Coming from the projects of Benton Harbor, Michigan, Honorable C-Note is now one of the most reliable hitmakers in Atlanta. After a relentless grind, he's ready to tell his story.
Over 15 years into his career, Honorable C-Note is just starting to get comfortable. He's become known as a master of suspense, lending thundering arrangements, or "scores," as he calls them, to some of the best talent in Atlanta, where he's resided for 10 years now. More recently, he's produced monsters for each of the two leading members of the A$AP Mob. His compositions are a recipe for goosebumps -- hearing shrill strings crawl atop a chorus of doomsday horns while A$AP Ferg howls about "bedbugs in the motel" on "New Level" gets me every time.
I spoke to C-Note before he was about to ring in weekend 2 of Coachella with Rae Sremmurd, on whose SremmLife 2 he's expected to appear. "Like three days ago, it hit me -- 'Like, you not tryin' to make it no more!'" he remembers thinking to himself. At times, he needs to remind himself that he's finally achieving the goals he had in mind a decade ago, as his indefatigable approach to making music has provided him with little time to reap his well-deserved rewards.
C-Note was 25 when he moved to Atlanta from the town of Benton Harbor, Michigan, where he'd spent his whole life. "It's a poverty-stricken area," he says of his hometown. "Income per household is like $10,000, so any time you growing up in one of those situations, you know the crime rate is high. Shit like that, you know. My brother got killed when I was 13. It was hard."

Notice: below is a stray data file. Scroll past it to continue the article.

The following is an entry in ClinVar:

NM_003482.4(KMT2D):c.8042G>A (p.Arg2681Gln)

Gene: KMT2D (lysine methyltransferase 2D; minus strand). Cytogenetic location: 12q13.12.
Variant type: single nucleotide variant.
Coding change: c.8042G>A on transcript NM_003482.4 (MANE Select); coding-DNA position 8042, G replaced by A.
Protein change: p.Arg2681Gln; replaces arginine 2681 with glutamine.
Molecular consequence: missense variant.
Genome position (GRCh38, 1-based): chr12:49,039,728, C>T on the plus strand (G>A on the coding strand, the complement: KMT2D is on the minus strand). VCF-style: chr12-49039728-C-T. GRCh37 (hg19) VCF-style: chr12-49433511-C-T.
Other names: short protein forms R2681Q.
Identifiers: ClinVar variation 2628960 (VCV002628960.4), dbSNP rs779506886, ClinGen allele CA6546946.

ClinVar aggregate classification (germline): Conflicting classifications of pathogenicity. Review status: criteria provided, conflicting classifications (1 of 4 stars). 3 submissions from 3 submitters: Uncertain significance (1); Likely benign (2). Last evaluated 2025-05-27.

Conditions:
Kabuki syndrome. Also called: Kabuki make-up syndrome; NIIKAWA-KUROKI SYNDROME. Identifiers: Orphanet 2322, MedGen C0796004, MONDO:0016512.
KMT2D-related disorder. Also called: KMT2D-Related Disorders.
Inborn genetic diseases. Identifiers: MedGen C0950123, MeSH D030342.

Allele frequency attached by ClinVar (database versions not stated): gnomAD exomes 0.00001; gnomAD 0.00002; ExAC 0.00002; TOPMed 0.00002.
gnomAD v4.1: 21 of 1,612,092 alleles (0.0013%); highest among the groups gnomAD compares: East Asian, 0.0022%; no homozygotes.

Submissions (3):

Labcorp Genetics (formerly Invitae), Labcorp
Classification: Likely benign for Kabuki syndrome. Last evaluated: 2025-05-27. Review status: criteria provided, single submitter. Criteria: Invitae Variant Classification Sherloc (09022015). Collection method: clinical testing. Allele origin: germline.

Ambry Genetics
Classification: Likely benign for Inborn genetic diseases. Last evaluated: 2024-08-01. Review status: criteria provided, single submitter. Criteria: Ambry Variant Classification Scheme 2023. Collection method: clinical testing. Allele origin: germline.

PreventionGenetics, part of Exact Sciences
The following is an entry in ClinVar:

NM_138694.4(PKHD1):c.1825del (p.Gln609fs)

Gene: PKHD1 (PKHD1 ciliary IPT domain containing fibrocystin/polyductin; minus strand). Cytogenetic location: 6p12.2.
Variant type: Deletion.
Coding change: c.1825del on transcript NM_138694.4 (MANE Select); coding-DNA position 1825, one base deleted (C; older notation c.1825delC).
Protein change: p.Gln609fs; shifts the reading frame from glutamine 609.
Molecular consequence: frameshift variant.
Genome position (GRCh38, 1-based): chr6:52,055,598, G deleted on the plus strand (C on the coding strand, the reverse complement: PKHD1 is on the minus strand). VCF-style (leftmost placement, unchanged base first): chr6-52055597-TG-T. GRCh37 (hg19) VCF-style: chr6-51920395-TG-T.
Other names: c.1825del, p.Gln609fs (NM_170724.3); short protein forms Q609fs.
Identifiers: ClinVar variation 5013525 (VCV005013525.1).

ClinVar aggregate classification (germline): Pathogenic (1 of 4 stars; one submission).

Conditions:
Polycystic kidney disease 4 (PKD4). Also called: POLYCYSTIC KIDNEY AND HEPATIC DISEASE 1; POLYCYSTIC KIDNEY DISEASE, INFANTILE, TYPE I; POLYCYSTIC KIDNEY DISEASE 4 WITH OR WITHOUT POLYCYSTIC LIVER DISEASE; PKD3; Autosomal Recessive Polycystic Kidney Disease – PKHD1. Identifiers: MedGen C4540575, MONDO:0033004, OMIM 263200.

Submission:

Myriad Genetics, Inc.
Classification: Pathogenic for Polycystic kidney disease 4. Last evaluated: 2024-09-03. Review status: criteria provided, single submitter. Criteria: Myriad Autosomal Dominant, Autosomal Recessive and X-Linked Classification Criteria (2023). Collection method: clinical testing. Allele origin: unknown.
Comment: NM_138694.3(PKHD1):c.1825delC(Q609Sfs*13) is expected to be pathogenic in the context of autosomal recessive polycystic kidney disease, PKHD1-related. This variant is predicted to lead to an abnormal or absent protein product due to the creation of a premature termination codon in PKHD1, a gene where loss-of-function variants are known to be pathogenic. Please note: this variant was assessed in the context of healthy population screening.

He made a name for himself in the Benton Harbor projects as one of the biggest "weed dudes" as well as the one and only beatmaking member of Self Made Records, a local label that moved around the Midwest selling CDs and apparently made decent money doing so. He wasn't content in being the biggest music plug in his hood, though -- he wanted to make it out. And upon hearing Gucci Mane rapping over one of his beats in 2006, he moved to Atlanta on a whim, with just a "pair of pants and a Motif 6." He still uses the same synth today.
A friend of C-Note's had moved from Michigan to Atlanta and passed on a beat tape of his to an employee of Big Cat Records, the label Gucci was with before Brick Squad. Though his beat showed up on a song on 2007's Trap-A-Thon, C-Note wouldn't meet Gucci for another five years.
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